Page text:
What you need to know:
- Many organisations are operating at only 20 per cent of their capacity because they remain startlingly inefficient at capitalising on the strengths of their people.
- We cannot all be competent in almost anything because each person has unique and enduring talents and we are wired to do certain things, a fact that we need to appreciate.
- Organisations that match the strengths of their employees to their day-to-day activities almost always outperform their peers and have low employee turnover and high customer satisfaction scores.
You can train a turkey to climb a tree, but it is more efficient to hire a squirrel. This is because a squirrel is cut out to climb trees, hence it plays on its strengths. Like the squirrel, we are all cut out to do different things, and do them well.
It is, therefore, appalling that many of us do not play on our strengths. Many employees work in areas where their strengths are not best utilised.
A research conducted by Gallup found that only 20 per cent of employees working in large organisations globally feel that their strengths are in play and that they have the opportunity to do what they do best everyday at their places of work.
In retrospect, this means that many organisations are operating at only 20 per cent of their capacity because they remain startlingly inefficient at capitalising on the strengths of their people. It is like driving a car with the handbrake on or having a 10-gear bike but using only two.
I attribute this inefficiency to the fact that many organisations are founded upon two fallacious maxims. The first is the assumption that each person can learn to be competent in almost anything.
The second is the belief that the greatest room for growth for each person is in his or her areas of weakness, which is almost a perpetual reminder in the employee appraisal process in many organisations.
In reality, however, we cannot all be competent in almost anything because each person has unique and enduring talents and we are wired to do certain things, a fact that we need to appreciate.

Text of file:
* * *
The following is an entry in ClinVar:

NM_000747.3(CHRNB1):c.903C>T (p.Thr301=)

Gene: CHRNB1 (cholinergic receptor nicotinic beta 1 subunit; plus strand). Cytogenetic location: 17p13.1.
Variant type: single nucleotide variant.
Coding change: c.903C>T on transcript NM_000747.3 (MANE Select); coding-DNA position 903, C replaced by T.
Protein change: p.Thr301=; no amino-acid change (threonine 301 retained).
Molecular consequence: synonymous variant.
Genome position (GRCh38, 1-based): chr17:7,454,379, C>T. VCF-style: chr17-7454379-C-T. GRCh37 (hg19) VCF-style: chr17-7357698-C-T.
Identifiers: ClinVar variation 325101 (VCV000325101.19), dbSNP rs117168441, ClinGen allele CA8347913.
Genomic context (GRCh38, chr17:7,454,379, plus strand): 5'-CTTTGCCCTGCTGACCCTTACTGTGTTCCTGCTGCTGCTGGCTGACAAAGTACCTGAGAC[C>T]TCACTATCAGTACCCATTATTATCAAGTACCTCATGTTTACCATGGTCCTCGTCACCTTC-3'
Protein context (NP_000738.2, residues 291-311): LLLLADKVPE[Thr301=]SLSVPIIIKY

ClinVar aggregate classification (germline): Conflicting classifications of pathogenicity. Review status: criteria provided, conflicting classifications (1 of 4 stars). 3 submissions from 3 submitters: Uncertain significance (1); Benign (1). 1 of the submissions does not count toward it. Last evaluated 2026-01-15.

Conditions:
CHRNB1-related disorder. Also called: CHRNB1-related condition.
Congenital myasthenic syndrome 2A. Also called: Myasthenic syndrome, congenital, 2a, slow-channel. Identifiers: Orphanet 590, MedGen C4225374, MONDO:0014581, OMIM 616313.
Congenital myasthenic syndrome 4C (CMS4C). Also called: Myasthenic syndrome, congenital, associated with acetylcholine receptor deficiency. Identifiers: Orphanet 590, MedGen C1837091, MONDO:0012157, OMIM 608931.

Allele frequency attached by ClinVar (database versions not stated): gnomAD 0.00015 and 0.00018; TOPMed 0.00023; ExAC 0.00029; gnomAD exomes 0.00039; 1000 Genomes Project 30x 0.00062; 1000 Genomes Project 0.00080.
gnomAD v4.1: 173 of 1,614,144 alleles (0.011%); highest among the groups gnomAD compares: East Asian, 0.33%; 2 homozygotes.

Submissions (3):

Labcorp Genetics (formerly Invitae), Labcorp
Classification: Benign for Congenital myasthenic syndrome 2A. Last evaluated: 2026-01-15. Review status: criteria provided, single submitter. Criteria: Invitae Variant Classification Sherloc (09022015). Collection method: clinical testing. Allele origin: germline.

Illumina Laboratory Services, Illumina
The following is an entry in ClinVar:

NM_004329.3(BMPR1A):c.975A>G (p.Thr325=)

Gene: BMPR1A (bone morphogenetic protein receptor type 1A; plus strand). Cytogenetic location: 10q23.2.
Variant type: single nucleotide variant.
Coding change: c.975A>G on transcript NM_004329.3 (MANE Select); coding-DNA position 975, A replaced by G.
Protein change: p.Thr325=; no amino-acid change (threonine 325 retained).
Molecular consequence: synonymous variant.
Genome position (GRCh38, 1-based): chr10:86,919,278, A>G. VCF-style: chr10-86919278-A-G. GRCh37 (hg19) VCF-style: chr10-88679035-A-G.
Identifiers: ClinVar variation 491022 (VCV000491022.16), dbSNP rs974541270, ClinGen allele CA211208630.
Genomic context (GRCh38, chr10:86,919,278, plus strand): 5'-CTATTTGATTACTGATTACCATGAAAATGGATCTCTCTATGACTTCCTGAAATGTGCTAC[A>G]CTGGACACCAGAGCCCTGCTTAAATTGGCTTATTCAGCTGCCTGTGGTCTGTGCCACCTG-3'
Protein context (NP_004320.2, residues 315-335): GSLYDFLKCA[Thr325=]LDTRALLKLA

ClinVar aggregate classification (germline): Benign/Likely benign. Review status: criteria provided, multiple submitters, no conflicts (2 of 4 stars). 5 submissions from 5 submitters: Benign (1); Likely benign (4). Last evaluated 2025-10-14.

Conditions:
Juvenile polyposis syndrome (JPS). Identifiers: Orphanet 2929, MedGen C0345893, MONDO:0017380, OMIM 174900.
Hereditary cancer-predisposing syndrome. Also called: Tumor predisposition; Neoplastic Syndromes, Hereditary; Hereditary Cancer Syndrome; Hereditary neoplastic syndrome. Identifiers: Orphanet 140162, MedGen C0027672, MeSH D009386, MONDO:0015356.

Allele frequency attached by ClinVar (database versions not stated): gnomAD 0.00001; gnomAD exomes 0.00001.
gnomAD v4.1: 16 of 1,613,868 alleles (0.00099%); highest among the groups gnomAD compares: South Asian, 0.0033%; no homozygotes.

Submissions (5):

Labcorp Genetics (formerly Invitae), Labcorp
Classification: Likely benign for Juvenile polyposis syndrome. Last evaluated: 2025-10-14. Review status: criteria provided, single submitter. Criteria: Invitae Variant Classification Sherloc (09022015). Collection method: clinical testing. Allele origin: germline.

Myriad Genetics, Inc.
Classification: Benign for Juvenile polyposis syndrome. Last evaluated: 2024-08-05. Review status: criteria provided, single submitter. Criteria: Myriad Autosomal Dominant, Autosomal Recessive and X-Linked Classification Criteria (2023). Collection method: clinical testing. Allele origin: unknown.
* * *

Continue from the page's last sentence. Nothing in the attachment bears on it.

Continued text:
It takes a lot of effort to be competent at something that you are not wired to do. The turkey will eventually learn how to climb the tree after several training sessions, strategy retreats, and seminars, but the fact remains that it will never be half as efficient as the squirrel. By the time a turkey climbs one tree, the squirrel will have wound down a forest.
Have you tried writing with your left hand if you are right-handed? How did that go? It must have been a travesty. Yet this is exactly what happens in various organisations; we have put right-handed people in positions that force them to write with their left hands, and then we expect them to put forth stellar performances.
This might never happen. No amount of warning letters and performance improvement programmes will correct the situation. The sole remedy is positioning people in areas that match their strengths.
Organisations that match the strengths of their employees to their day-to-day activities almost always outperform their peers and have low employee turnover and high customer satisfaction scores.
This presents a tremendous growth opportunity to many organisations that are operating at 20 per cent capacity and only need to look inward to discover the wealth of untapped capacity that resides in every single employee. Just imagine the increase in productivity and profitability if they could double this number to 40 per cent or even triple it. The result would be astounding. How can we achieve this?
To start with, stop spending all your money on training people once they are hired. It is much wiser to spend it on selecting them properly in the first place. It is much easier for ‘A’ players to produce ‘A’ results than to train ‘C’ players to produce ‘A’ results. Hire the right “men” for the job.
Secondly, stop focusing all your efforts on fixing the “weaknesses” of your employees. Try instead to build their greatest strengths because that is where the most growth potential lies.
Thirdly, position them properly. Lionel Messi, the world’s best footballer, who plays as a striker, would make a lousy goalkeeper. Same game, same team, different positions and you will have killed his potential.
It is not enough to select good players; they must be positioned properly because that is the only way to get the best out of them. That is where their contribution to the team is at its optimum.
If your organisation has been operating at 20 per cent capacity, you probably think that most of your employees are weak. However, the truth is that no one is weak; they are just in the wrong terrain.
You will think that a fish is eternally weak and hopelessly stupid if you always judge it by its ability to climb a tree. Try putting it in a pool of water and your perspective will change.
Mr Mureithi is an author, executional speaker, and personal development consultant. firstname.lastname@example.org.